Advanced Machining Processes Are Key to Manufacturing Tomorrow's Stents

Bob Michaels

Miniaturization and increased complexity are the name of the game in the world of stent design and fabrication. But while stents are being cut down to size thanks to the use of such shape-memory materials as nitinol and such superalloys as cobalt-chromium, the question remains: How do you make such small, demanding devices?

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Shrinking Stents
Strut Their Stuff

“In the early first and second generations of coronary stents, typical feature tolerances were ±0.001 in. or even more,” remarks Steve Burpee, COO of Burpee Materials Technology (BMT; Eatontown, NJ; “However, such systems could not treat vessels that are less than 2 mm in diameter reliably and consistently, especially if they are diseased.” But things are changing as delivery systems and stents get smaller, Burpee adds. “Thus, we’ve seen Abbott and Medtronic introduce sleeker, mini versions of their workhorse coronary stents in the last three years.”

The next generation of coronary stents, according to Burpee, will have features—including struts and links—that are nearly half the size of present-day stent features. This trend is being driven by the market opportunity created by the ability of coronary stents to access and treat smaller vessels. However, while this same trend is observable in the area of peripheral stents, there is less of an advantage to be gained by reducing the size of peripherals because they are used in much larger vessels than coronary stents.

How are OEMs achieving incredibly shrinking stent designs? The answer is machining, Burpee replies. “There is going to be a premium on faster and more-precise laser machining techniques and improvements in overall machining, which is basically laser cutting plus surface finishing. These processes can create more-uniform and more precisely featured stents than ever before.”

Stent Tasting Menu
Todd Dickson from Lumenous Device Technologies (Sunnyvale, CA; www. agrees that materials and processes will play a decisive role in future stent design and manufacturing. “It all starts by designing against a specific disease state,” Dickson remarks. “And in a world of smaller and smaller medical devices, specifying the optimal raw materials for performance and durability has become increasingly essential.” To execute optimal designs, he adds, precision laser cutting and postprocessing operations take on greater importance for achieving special product shapes and high-performance surface finishes.

Comparing stent manufacturing to the culinary arts, Dickson notes that a manufacturer should have multiple ‘flavors’ of any given process in order to achieve optimal results. In addition, there should be several ways of parameterizing each flavor in order to meet customer demands. Take laser cutting, for example. “It’s possible to laser-cut metal using a visible-light frequency, an ultraviolet frequency, a near-infrared frequency, short pulses, or shorter pulses,” Dickson says. “One flavor would be the frequency, while another would be the pulse width. And it’s also possible to use an assist gas or a cover gas.” Blending the flavors will ultimately lead to a solution that delivers an optimal product.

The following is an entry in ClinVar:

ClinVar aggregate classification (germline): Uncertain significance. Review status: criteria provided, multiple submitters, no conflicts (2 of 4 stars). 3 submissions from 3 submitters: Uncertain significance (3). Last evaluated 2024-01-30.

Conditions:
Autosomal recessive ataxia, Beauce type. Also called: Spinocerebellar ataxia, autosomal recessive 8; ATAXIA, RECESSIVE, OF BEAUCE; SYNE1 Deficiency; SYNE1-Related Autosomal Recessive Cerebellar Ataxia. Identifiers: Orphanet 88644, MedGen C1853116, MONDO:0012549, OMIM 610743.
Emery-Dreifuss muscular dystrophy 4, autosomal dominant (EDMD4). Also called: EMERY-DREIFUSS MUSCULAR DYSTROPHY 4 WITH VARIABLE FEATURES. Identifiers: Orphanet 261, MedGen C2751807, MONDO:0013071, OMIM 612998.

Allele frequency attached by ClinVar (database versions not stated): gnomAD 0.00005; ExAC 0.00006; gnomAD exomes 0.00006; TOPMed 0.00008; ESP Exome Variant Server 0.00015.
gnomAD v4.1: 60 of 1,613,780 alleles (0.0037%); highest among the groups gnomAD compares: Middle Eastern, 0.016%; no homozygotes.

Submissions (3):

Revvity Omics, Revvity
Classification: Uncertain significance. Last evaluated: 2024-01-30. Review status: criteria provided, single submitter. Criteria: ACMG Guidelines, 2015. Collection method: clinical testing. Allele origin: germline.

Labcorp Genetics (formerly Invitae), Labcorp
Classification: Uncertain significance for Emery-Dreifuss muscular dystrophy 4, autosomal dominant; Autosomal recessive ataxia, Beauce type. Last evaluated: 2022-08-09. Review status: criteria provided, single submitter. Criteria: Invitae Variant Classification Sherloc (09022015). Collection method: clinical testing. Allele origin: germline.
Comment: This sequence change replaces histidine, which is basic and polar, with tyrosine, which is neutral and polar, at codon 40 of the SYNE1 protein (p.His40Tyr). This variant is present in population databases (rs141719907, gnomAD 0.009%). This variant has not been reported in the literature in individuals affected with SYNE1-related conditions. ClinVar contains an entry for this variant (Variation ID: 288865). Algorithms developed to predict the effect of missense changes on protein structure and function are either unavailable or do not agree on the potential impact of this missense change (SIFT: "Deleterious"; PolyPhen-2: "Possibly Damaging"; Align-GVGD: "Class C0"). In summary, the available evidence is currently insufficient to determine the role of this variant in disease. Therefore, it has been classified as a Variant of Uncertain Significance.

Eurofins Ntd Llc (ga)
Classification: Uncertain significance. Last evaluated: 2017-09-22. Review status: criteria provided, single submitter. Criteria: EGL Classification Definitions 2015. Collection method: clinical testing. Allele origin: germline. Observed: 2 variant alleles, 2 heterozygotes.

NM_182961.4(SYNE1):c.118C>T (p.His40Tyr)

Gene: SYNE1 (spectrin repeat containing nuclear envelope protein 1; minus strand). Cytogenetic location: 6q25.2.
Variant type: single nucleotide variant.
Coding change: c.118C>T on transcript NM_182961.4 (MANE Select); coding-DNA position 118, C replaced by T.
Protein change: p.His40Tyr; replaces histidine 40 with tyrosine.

“These different dimensions tree out into a wide variety of process inputs,” Dickson says. “The more expertise that prototyping and production teams acquire in each of these different flavor and parameter spaces, the more they will be able to control the production process so that it’s highly robust and reliable.” The goal is to optimize product performance, manage costs, and enhance quality by eliminating irregularities.

As medical devices continue to decrease in size, another important attribute is dimensional stability, or consistency, throughout the product. “With ever-shrinking stent dimensions, expanded process capabilities that can fabricate struts within very small standard deviations are becoming more and more critical,” Dickson says. “And this requirement is compounded by the trend of trying to eke out more performance from a smaller piece of metal. Surface-finish attributes on the outside diameter, inside diameter, and wall surfaces are important factors in the miniaturization trend.

For example, “Nitinol stents are increasingly called upon to perform truly extraordinary tasks,” Dickson comments. “They must stand up to very complicated stress states and cyclic loads that threaten to fatigue and fracture implantable devices. To make the designer’s task more successful in the face of such challenges, Lumenous delivers consistent, accurate strut dimensions—critical for keeping the stress states within a narrow design window—and produces ultrasmooth surfaces to reduce the likelihood of cracks. “This ability,” Dickson adds, “gives the designer an important margin of safety.”

Especially as medical devices continue to become smaller, the manufacturer should ensure that processes stay out of the way of the design as much as possible, Dickson says. Ultimately, they must also stay out of the way of designers so that they don’t have to create against the process but can design against the disease state. Precision laser cutting and postprocessing gives designers the opportunity to focus on improving human function. “What this means,” Dickson concludes, “is that manufacturers have to take certain steps to make sure that they’re as invisible as possible and that they put the lightest footprint possible on the final product from the point of view of variability.”